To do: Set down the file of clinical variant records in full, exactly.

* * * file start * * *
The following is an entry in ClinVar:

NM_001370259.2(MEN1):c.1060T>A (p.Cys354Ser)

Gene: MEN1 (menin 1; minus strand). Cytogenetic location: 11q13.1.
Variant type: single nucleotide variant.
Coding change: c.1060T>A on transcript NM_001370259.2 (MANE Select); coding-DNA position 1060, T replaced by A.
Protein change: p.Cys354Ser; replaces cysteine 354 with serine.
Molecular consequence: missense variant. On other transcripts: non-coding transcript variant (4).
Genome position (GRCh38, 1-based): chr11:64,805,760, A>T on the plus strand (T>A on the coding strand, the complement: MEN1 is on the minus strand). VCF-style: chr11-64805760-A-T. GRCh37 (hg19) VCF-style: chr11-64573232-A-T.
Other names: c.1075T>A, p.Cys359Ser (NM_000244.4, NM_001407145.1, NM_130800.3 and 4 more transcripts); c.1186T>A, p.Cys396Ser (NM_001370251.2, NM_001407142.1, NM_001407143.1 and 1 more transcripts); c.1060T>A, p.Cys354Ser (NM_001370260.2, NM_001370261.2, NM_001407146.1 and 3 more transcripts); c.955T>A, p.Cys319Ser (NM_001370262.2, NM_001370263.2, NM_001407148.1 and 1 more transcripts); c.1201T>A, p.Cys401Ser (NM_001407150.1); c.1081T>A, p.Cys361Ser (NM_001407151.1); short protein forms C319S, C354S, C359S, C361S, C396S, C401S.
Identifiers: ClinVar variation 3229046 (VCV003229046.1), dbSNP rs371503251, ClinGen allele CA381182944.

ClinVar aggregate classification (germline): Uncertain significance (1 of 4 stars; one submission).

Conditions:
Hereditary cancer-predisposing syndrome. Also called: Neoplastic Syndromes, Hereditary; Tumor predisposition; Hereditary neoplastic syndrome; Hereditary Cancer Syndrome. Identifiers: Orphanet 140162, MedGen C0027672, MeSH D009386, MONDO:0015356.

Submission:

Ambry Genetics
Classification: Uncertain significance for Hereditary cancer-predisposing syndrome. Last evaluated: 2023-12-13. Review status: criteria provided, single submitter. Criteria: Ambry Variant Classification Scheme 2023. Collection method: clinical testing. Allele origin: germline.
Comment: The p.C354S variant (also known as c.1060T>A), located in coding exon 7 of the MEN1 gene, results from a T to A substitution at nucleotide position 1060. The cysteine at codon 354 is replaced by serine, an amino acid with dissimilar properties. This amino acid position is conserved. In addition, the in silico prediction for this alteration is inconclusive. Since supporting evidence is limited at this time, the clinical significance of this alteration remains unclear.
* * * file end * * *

The following is an entry in ClinVar:

NM_001370259.2(MEN1):c.1060T>A (p.Cys354Ser)

Gene: MEN1 (menin 1; minus strand). Cytogenetic location: 11q13.1.
Variant type: single nucleotide variant.
Coding change: c.1060T>A on transcript NM_001370259.2 (MANE Select); coding-DNA position 1060, T replaced by A.
Protein change: p.Cys354Ser; replaces cysteine 354 with serine.
Molecular consequence: missense variant. On other transcripts: non-coding transcript variant (4).
Genome position (GRCh38, 1-based): chr11:64,805,760, A>T on the plus strand (T>A on the coding strand, the complement: MEN1 is on the minus strand). VCF-style: chr11-64805760-A-T. GRCh37 (hg19) VCF-style: chr11-64573232-A-T.
Other names: c.1075T>A, p.Cys359Ser (NM_000244.4, NM_001407145.1, NM_130800.3 and 4 more transcripts); c.1186T>A, p.Cys396Ser (NM_001370251.2, NM_001407142.1, NM_001407143.1 and 1 more transcripts); c.1060T>A, p.Cys354Ser (NM_001370260.2, NM_001370261.2, NM_001407146.1 and 3 more transcripts); c.955T>A, p.Cys319Ser (NM_001370262.2, NM_001370263.2, NM_001407148.1 and 1 more transcripts); c.1201T>A, p.Cys401Ser (NM_001407150.1); c.1081T>A, p.Cys361Ser (NM_001407151.1); short protein forms C319S, C354S, C359S, C361S, C396S, C401S.
Identifiers: ClinVar variation 3229046 (VCV003229046.1), dbSNP rs371503251, ClinGen allele CA381182944.

ClinVar aggregate classification (germline): Uncertain significance (1 of 4 stars; one submission).

Conditions:
Hereditary cancer-predisposing syndrome. Also called: Neoplastic Syndromes, Hereditary; Tumor predisposition; Hereditary neoplastic syndrome; Hereditary Cancer Syndrome. Identifiers: Orphanet 140162, MedGen C0027672, MeSH D009386, MONDO:0015356.

Submission:

Ambry Genetics
Classification: Uncertain significance for Hereditary cancer-predisposing syndrome. Last evaluated: 2023-12-13. Review status: criteria provided, single submitter. Criteria: Ambry Variant Classification Scheme 2023. Collection method: clinical testing. Allele origin: germline.
Comment: The p.C354S variant (also known as c.1060T>A), located in coding exon 7 of the MEN1 gene, results from a T to A substitution at nucleotide position 1060. The cysteine at codon 354 is replaced by serine, an amino acid with dissimilar properties. This amino acid position is conserved. In addition, the in silico prediction for this alteration is inconclusive. Since supporting evidence is limited at this time, the clinical significance of this alteration remains unclear.